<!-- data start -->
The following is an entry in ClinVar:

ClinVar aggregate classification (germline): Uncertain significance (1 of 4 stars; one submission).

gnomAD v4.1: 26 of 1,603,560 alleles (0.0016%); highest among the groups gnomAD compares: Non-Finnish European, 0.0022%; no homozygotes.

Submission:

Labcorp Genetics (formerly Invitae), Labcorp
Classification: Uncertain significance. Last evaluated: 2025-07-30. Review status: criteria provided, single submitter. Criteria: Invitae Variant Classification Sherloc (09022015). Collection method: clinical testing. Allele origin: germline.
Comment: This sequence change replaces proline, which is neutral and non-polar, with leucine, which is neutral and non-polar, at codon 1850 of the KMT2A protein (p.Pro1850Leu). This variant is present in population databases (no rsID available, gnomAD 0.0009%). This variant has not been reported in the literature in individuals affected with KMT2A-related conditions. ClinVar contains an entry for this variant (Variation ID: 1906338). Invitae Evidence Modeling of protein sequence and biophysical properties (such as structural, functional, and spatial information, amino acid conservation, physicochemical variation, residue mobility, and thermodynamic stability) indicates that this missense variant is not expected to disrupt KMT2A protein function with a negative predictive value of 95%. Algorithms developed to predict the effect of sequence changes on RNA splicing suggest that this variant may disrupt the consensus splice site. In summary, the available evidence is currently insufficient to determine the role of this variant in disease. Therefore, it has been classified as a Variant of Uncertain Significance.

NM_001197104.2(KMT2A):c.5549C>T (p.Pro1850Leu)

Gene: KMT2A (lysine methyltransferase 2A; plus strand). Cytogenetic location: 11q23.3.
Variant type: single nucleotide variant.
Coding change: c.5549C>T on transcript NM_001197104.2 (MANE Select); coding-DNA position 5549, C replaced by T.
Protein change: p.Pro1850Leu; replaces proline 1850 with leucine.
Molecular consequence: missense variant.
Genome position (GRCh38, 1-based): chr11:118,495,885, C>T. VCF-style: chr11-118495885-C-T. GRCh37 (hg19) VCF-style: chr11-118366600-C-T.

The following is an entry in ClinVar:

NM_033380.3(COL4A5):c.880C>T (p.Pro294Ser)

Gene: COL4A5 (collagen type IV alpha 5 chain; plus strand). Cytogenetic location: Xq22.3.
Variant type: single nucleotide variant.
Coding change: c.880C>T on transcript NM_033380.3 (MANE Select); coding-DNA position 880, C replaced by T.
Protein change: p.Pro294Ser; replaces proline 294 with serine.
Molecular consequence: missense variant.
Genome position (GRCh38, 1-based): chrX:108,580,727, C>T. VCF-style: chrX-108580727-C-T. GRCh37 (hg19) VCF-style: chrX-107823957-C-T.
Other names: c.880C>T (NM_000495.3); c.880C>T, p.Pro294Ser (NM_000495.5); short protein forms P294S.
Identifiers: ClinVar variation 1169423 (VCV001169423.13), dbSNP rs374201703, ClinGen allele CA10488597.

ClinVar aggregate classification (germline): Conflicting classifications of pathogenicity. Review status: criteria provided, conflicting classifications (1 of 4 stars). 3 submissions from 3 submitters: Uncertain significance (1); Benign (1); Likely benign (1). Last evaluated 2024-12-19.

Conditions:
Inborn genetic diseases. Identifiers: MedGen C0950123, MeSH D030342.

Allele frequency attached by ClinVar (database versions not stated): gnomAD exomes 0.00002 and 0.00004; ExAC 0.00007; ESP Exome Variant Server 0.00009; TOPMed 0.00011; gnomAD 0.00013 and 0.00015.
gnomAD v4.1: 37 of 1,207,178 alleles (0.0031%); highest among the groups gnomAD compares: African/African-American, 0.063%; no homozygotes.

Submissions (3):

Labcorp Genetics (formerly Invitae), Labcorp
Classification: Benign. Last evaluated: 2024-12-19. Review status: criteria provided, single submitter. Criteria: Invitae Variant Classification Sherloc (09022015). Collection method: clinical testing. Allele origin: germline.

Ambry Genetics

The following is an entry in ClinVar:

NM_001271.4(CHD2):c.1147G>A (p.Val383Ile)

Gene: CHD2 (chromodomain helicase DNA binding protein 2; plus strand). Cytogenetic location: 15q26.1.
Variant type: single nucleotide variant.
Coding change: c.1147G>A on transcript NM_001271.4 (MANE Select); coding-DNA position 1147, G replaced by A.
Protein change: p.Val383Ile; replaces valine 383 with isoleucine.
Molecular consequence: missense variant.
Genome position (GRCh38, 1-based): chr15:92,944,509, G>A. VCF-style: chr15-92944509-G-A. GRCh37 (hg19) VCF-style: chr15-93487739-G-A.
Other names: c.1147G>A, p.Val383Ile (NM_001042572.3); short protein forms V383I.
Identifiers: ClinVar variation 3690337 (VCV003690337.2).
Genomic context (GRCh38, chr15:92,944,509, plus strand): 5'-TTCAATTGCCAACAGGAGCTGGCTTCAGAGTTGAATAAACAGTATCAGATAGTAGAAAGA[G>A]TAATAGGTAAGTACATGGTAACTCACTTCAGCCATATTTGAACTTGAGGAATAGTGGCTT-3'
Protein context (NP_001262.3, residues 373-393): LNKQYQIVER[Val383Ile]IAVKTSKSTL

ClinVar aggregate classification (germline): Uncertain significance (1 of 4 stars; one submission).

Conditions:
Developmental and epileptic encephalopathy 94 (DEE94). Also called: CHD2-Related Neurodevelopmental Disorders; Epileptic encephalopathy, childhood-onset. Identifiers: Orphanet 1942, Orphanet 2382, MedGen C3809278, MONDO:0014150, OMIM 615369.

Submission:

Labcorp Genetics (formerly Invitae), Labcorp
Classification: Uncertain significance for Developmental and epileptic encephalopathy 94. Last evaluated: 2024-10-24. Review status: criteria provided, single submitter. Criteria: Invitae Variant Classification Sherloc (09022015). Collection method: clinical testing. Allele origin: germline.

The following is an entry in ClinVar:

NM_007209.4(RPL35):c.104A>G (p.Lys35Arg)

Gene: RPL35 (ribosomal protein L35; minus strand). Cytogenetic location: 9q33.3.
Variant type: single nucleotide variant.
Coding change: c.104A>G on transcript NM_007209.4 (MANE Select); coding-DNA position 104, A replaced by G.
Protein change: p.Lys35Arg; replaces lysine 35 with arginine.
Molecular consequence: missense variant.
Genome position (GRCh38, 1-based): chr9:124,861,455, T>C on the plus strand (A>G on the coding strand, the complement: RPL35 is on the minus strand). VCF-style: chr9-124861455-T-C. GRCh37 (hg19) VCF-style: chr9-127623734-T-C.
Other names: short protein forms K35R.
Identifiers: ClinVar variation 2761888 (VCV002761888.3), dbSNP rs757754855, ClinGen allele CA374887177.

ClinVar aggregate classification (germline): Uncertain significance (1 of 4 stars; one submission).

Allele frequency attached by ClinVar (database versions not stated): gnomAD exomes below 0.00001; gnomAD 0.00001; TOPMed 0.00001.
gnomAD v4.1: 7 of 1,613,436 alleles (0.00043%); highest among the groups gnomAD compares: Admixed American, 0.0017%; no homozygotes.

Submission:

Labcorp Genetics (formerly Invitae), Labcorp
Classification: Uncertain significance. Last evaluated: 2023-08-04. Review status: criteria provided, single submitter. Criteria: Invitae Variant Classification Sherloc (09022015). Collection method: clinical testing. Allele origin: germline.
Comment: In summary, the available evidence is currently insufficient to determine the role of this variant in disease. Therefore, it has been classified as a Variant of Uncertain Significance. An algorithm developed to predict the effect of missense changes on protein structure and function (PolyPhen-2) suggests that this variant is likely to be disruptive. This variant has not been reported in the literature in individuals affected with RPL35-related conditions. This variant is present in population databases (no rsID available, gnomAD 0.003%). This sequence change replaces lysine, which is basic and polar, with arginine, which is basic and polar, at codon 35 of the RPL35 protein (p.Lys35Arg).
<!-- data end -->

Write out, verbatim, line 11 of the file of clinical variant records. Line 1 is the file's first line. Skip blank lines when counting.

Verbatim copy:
Coding change: c.5549C>T on transcript NM_001197104.2 (MANE Select); coding-DNA position 5549, C replaced by T.